• From Tadasana, keeping your shoulders pressing down, extend your arms from the center of your chest into your fingertips and raise them up to be level with your shoulders. Turn the palms up to face the ceiling, inhale, and raise your chest, sternum, and head and look up while stretching your arms overhead, bringing the palms together.
• Exhale and lower the arms back to Tadasana and look straight ahead. Repeat 3 to 5 times.
Self-study: Taking the arms up and down this way has an effect on the sides of your trunk and your armpits. What is the feeling in those two places now?


Warrior Pose (Virabhadrasana II)

• From Tadasana, step your feet 4 to 4½ feet apart, keeping your feet facing forward, arms raised up to shoulder level.
• Turn the left foot slightly in and the entire right leg out, taking care to see that the center of the thigh, knee, shin, ankle, and top of the foot are facing the wall on your right side.
• Keep the trunk of your body in Tadasana and, on an exhalation, while lifting the abdomen, chest, and sternum, bend your right knee, bringing the buttock bone down in line with the back of the knee.
• Maintain the full extension of your back leg and the stretch of the arms out from the center of the chest.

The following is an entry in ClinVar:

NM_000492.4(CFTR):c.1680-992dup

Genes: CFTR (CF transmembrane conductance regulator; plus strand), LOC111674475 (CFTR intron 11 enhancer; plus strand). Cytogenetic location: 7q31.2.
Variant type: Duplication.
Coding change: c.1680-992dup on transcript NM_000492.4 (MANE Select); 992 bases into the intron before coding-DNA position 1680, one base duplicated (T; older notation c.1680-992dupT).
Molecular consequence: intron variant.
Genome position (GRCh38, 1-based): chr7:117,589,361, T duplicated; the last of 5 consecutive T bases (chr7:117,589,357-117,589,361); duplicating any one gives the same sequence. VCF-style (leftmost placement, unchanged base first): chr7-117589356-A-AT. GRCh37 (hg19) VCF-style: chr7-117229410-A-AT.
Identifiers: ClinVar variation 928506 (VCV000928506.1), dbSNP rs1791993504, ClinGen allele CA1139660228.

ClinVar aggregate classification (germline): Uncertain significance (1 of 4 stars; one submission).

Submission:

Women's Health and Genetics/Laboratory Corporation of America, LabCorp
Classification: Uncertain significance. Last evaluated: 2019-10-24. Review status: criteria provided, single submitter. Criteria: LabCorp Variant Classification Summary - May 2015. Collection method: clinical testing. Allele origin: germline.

• To come out of the pose, keep your right knee facing forward as you straighten your leg. Turn your right leg back to face forward and then repeat on the other side.
Self-study: Standing poses offer a connectedness to the earth element through the feet and legs. Does that union with Mother Earth, done with the physical body, affect the state of your mind?

Downward-facing Dog (Adho Mukha Svanasana)

• Start on your hands and knees with your hands apart so that your inner wrists are in line with your inner upper arms. Your arms should be angled away from your hands and your thighs perpendicular to the floor.
• Lift your chest and roll your shoulder blades onto your back, as you did in Tadasana.
• Exhale and raise your knees and thighs up and away from the floor, maintaining the extension of your arms.